In American Monuments (2019), David Benjamin Sherry rushes to document National Monuments threatened by President Donald Trump’s ongoing war on protected wildlands. An American photographer known for his analog darkroom technique and deep engagement with queer politics, environmentalism, and color, Sherry’s landscape photography works to erode the boundary between humans and the land. In a previous collection entitled Paradise Fire (2015), Sherry highlighted the imperfect ways humanity interacts with and exists in natural environments. In this new collection, human bodies are absent, but their presence looms as a constant, invisible threat. Using his characteristic monochrome color palette, Sherry turns these landscapes into vibrant, emotional images of memory, loss, and change.
Sherry’s project is driven by two impulses. His use of monochromatics draws on the tradition of black-and-white landscape photography—Ansel Adams, Edward Weston, Minor White—but adds to this aesthetic a painterly use of color that can make familiar spaces seem alien. In a series of purple-and-orange-tinted landscapes taken from Muley Point in Bears Ears National Monument, desert scenes turn into stark Martian habitations. In other photographs, such as “Little Finland,” a crenellated outcropping of sandstone, tinted green, is transformed into something fungal and living. The land becomes animated, growing, and verdant, as opposed to weathered, fragile, and unprotected.
This transformation requires an act of imagination that can turn even the harshest landscapes, places we know deeply as part of the narrative of the American West, into spaces teeming with fresh meaning. The interplay of color and landscape in Sherry’s photographs, as he describes it, revivifies and radicalizes American landscape photography. From one page to the next, the images may shift from factual to fantastical. This is part of the beauty of the collection, the way that Sherry can confound our expectations with the simple use of color and framing, juxtaposing the realistic elements of photography with the private and painterly elements of darkroom manipulation.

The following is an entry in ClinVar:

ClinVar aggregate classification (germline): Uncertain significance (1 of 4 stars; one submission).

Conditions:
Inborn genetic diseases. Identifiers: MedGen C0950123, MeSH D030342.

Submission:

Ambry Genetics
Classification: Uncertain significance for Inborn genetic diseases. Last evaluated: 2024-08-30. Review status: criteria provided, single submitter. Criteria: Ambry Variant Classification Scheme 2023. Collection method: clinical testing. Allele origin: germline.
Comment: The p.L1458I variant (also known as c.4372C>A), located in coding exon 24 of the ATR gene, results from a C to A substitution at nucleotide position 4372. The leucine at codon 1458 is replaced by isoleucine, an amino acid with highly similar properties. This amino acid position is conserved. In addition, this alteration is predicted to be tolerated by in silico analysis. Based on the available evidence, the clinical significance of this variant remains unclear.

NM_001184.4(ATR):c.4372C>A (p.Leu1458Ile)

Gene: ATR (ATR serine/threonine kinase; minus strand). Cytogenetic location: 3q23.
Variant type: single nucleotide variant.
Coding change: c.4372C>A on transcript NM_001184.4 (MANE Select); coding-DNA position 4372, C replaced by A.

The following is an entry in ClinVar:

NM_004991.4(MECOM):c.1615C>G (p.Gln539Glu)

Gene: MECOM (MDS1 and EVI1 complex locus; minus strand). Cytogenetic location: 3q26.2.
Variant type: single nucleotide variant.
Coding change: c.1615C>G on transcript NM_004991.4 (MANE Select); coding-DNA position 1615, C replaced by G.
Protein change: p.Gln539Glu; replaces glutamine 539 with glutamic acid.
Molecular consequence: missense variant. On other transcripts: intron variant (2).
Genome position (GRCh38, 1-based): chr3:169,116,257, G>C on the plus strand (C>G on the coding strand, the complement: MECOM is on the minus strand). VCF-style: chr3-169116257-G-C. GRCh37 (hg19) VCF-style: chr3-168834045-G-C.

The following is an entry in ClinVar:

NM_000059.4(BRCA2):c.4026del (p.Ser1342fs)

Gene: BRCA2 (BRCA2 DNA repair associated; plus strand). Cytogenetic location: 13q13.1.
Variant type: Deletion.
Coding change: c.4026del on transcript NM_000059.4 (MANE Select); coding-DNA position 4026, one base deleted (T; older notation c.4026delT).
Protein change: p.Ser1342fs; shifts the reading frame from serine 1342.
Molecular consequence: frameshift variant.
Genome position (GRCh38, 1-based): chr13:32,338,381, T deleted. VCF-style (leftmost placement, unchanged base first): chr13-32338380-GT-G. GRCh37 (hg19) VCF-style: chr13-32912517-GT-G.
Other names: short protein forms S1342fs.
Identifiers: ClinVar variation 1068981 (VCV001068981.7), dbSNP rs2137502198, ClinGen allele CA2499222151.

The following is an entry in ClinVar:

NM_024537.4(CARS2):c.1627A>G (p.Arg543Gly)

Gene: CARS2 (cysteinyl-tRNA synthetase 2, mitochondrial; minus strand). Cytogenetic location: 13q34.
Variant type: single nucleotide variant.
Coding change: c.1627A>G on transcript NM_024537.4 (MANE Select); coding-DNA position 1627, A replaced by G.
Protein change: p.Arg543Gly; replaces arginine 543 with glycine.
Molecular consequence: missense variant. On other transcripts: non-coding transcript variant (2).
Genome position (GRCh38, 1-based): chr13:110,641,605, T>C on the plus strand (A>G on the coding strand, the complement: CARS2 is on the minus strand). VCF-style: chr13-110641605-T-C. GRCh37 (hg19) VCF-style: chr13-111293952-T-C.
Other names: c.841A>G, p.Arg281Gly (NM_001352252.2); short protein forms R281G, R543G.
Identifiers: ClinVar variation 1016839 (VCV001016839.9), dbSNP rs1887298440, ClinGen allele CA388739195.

The second impulse behind Sherry’s project seeks to establish him as part of a long tradition of preservationist landscape photographers, a tradition that goes back to the US Geological Survey (UGSG) of the nineteenth century, when photographers brought back images of the American West that induced Congress into establishing the National Park system. Sherry is known for his use of predigital analog photography, darkroom techniques, and 8×10 large-format cameras, which he employs to achieve a level of extreme detail reminiscent of his nineteenth-century models. In both technique and subject matter, Sherry’s photographs reference those earlier moments in landscape photography while also attempting to amend the patriarchal, masculinist history of oppressing indigenous cultures in the American West. Sherry notes this history in his essay attached to the collection, and his photographs bear the marks of his nineteenth-century predecessors.
But there is an important difference between Sherry and the iconic photographic projects of the past. While William Henry Jackson (1843-1942) and other USGS photographers advocated for the future preservation of landscape with their art, Sherry’s photos respond to the elimination of this same protection. The photographers of the nineteenth century used their art to imagine a future in which some landscapes were spared from the ravages of industrial extraction. Sherry instead reflects on how much of these previously protected landscapes will be left once those industries come and go.